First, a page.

Boot Protocol Simulator

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Protocol Description

BOOTP (Boot Protocol) is a simple connection-less protocol, typically used by a discless workstation to discover its Internet address and/or the name of its bootstrap file. BOOTP operates over UDP (User Datagram Protocol). BOOTP simply discovers the parameters needed for the bootstrap procedure. Typically, TFTP (Trivial File Transfer Protocol) is used to download the bootstrap file itself.

A boot client supplies a transaction identifier and its hardware address. The client may optionally supply its network address; the server will allocate a unique network address if required. The client may optionally supply the name of the boot file; the server will supply the full path name if this file is given, or will determine the boot file the client needs. Addresses and the boot file are given symbolic names in the simulation.

Protocol Parameters

This simulation has no parameters.

Protocol Simulation

The protocol simulation shows a time-sequence diagram with client and server protocol entities, and a communications medium that carries messages. The client sends a REQUEST message containing an (arbitrary) transaction identifier and its hardware address (hw). The client may optionally supply its network address if it knows it (e.g. net.43 for some subnetwork net). The client may additionally ask for the location of a particular bootstrap file (boot). The server reply starts with the original parameters. A network address is allocated to the client if it did not know it. The full filestore path to a boot file is returned if the client did not know which file to use. If the client named a boot file, the full path to this is returned. If a REQUEST or REPLY message is lost, the client must time out and send it again.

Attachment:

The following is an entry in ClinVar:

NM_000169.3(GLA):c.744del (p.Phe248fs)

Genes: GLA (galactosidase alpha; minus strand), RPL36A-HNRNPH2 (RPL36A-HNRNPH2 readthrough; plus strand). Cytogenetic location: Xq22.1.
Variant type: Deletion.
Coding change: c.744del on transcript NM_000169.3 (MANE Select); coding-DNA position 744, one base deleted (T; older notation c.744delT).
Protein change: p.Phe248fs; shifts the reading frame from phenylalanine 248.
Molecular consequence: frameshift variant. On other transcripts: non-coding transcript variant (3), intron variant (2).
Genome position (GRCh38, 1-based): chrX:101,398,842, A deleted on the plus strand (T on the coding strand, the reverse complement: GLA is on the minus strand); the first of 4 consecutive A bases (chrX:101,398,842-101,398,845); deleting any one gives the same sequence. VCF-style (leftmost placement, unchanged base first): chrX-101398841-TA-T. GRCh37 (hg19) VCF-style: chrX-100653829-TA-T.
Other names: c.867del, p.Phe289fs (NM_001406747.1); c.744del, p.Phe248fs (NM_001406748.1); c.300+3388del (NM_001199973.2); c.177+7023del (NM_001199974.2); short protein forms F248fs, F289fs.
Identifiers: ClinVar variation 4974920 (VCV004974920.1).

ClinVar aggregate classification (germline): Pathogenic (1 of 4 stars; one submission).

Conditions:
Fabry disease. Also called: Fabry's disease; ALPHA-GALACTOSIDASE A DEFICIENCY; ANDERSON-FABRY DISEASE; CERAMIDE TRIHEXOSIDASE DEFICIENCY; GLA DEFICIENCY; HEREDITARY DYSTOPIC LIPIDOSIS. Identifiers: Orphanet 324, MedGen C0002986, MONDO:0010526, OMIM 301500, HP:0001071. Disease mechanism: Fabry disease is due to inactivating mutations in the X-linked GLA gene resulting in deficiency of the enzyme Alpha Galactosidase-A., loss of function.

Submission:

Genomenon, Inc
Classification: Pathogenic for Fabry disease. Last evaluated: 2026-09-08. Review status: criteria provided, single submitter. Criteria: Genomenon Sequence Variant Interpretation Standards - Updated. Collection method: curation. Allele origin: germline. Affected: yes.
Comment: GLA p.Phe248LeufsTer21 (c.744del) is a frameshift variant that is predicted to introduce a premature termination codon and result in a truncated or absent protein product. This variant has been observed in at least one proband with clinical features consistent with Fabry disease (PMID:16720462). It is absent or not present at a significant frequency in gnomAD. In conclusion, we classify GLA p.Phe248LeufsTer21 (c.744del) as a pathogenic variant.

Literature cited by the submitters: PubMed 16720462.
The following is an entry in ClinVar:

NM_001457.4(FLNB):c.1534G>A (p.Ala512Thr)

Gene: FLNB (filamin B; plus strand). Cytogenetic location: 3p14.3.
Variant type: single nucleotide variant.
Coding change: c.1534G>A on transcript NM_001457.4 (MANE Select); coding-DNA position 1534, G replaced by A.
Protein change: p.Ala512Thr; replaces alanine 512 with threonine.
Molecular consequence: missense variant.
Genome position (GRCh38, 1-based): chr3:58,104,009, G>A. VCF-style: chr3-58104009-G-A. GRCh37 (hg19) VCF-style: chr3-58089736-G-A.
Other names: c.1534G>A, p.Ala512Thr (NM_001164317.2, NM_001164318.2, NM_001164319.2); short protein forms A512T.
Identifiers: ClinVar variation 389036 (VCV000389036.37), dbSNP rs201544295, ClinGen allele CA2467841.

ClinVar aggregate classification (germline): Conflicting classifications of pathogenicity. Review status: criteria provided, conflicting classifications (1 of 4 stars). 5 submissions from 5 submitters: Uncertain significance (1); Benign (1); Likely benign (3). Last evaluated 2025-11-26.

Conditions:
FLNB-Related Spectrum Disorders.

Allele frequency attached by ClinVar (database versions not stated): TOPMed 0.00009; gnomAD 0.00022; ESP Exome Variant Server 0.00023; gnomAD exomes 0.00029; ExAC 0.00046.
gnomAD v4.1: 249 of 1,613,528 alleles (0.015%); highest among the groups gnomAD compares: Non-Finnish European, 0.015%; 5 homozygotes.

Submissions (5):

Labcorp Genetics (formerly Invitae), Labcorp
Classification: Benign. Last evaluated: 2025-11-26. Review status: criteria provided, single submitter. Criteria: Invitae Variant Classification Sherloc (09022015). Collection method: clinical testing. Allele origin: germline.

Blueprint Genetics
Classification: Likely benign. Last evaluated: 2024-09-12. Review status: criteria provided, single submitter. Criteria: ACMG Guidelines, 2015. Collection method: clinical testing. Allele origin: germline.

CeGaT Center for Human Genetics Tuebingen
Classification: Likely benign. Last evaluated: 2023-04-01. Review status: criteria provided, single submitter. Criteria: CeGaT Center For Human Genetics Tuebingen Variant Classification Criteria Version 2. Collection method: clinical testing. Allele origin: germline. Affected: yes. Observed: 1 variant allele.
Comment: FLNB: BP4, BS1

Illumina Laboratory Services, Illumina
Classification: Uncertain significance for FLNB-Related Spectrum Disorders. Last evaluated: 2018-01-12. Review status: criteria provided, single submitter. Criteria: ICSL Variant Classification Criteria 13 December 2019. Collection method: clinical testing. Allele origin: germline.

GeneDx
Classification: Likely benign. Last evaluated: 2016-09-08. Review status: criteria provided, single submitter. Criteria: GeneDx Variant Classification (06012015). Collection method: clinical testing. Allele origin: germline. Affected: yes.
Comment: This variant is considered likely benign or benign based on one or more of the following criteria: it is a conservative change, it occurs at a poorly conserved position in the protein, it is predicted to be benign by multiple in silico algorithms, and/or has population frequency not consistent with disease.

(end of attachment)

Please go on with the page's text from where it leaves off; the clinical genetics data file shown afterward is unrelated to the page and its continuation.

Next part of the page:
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Last Update: 11th February 2011